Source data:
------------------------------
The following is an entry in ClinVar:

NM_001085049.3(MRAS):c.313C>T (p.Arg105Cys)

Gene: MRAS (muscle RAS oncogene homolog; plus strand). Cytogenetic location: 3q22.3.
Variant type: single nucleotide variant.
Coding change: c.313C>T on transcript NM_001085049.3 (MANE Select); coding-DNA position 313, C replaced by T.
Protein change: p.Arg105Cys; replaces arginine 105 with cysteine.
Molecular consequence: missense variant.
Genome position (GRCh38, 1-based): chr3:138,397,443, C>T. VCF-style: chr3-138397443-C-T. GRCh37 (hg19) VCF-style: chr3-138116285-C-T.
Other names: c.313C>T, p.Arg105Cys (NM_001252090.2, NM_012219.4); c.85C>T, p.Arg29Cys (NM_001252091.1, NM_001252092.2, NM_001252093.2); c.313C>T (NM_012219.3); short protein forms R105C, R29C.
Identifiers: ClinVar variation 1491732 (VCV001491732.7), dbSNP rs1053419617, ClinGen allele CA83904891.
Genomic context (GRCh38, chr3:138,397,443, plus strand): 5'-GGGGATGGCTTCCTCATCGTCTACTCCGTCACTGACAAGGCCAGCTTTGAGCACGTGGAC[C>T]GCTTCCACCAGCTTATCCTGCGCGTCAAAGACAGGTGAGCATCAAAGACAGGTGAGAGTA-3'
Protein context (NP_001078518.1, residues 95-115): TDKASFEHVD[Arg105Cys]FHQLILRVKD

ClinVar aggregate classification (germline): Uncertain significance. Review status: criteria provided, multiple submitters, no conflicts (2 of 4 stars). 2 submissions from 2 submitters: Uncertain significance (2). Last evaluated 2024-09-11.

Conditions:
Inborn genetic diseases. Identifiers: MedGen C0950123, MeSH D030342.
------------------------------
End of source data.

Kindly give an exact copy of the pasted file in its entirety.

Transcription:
The following is an entry in ClinVar:

NM_001085049.3(MRAS):c.313C>T (p.Arg105Cys)

Gene: MRAS (muscle RAS oncogene homolog; plus strand). Cytogenetic location: 3q22.3.
Variant type: single nucleotide variant.
Coding change: c.313C>T on transcript NM_001085049.3 (MANE Select); coding-DNA position 313, C replaced by T.
Protein change: p.Arg105Cys; replaces arginine 105 with cysteine.
Molecular consequence: missense variant.
Genome position (GRCh38, 1-based): chr3:138,397,443, C>T. VCF-style: chr3-138397443-C-T. GRCh37 (hg19) VCF-style: chr3-138116285-C-T.
Other names: c.313C>T, p.Arg105Cys (NM_001252090.2, NM_012219.4); c.85C>T, p.Arg29Cys (NM_001252091.1, NM_001252092.2, NM_001252093.2); c.313C>T (NM_012219.3); short protein forms R105C, R29C.
Identifiers: ClinVar variation 1491732 (VCV001491732.7), dbSNP rs1053419617, ClinGen allele CA83904891.
Genomic context (GRCh38, chr3:138,397,443, plus strand): 5'-GGGGATGGCTTCCTCATCGTCTACTCCGTCACTGACAAGGCCAGCTTTGAGCACGTGGAC[C>T]GCTTCCACCAGCTTATCCTGCGCGTCAAAGACAGGTGAGCATCAAAGACAGGTGAGAGTA-3'
Protein context (NP_001078518.1, residues 95-115): TDKASFEHVD[Arg105Cys]FHQLILRVKD

ClinVar aggregate classification (germline): Uncertain significance. Review status: criteria provided, multiple submitters, no conflicts (2 of 4 stars). 2 submissions from 2 submitters: Uncertain significance (2). Last evaluated 2024-09-11.

Conditions:
Inborn genetic diseases. Identifiers: MedGen C0950123, MeSH D030342.